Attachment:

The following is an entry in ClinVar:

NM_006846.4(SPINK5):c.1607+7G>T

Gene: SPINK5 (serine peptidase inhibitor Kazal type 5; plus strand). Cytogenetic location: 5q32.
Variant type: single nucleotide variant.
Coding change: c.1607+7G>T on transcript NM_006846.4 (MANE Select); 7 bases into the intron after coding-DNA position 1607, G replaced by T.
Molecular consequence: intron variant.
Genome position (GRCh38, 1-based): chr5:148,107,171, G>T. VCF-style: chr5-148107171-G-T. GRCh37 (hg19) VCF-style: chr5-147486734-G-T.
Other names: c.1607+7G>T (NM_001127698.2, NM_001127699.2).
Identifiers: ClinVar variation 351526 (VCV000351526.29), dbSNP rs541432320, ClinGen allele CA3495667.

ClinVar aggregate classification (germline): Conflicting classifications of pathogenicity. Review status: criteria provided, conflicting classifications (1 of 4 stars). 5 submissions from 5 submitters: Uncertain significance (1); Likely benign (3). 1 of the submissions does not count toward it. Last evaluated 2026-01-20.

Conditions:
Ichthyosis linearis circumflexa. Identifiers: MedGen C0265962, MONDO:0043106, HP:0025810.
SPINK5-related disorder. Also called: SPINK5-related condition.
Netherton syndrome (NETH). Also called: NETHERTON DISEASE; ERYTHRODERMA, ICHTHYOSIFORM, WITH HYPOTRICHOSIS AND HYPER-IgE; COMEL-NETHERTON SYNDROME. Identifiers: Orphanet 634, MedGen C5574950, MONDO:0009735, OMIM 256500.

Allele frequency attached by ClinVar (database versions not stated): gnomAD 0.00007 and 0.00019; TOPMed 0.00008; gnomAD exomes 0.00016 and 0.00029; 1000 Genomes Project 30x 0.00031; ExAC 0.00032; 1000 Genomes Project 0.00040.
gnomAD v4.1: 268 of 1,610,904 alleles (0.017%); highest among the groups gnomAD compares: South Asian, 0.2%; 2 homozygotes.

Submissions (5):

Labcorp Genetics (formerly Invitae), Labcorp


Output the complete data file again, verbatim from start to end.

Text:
The following is an entry in ClinVar:

NM_006846.4(SPINK5):c.1607+7G>T

Gene: SPINK5 (serine peptidase inhibitor Kazal type 5; plus strand). Cytogenetic location: 5q32.
Variant type: single nucleotide variant.
Coding change: c.1607+7G>T on transcript NM_006846.4 (MANE Select); 7 bases into the intron after coding-DNA position 1607, G replaced by T.
Molecular consequence: intron variant.
Genome position (GRCh38, 1-based): chr5:148,107,171, G>T. VCF-style: chr5-148107171-G-T. GRCh37 (hg19) VCF-style: chr5-147486734-G-T.
Other names: c.1607+7G>T (NM_001127698.2, NM_001127699.2).
Identifiers: ClinVar variation 351526 (VCV000351526.29), dbSNP rs541432320, ClinGen allele CA3495667.

ClinVar aggregate classification (germline): Conflicting classifications of pathogenicity. Review status: criteria provided, conflicting classifications (1 of 4 stars). 5 submissions from 5 submitters: Uncertain significance (1); Likely benign (3). 1 of the submissions does not count toward it. Last evaluated 2026-01-20.

Conditions:
Ichthyosis linearis circumflexa. Identifiers: MedGen C0265962, MONDO:0043106, HP:0025810.
SPINK5-related disorder. Also called: SPINK5-related condition.
Netherton syndrome (NETH). Also called: NETHERTON DISEASE; ERYTHRODERMA, ICHTHYOSIFORM, WITH HYPOTRICHOSIS AND HYPER-IgE; COMEL-NETHERTON SYNDROME. Identifiers: Orphanet 634, MedGen C5574950, MONDO:0009735, OMIM 256500.

Allele frequency attached by ClinVar (database versions not stated): gnomAD 0.00007 and 0.00019; TOPMed 0.00008; gnomAD exomes 0.00016 and 0.00029; 1000 Genomes Project 30x 0.00031; ExAC 0.00032; 1000 Genomes Project 0.00040.
gnomAD v4.1: 268 of 1,610,904 alleles (0.017%); highest among the groups gnomAD compares: South Asian, 0.2%; 2 homozygotes.

Submissions (5):

Labcorp Genetics (formerly Invitae), Labcorp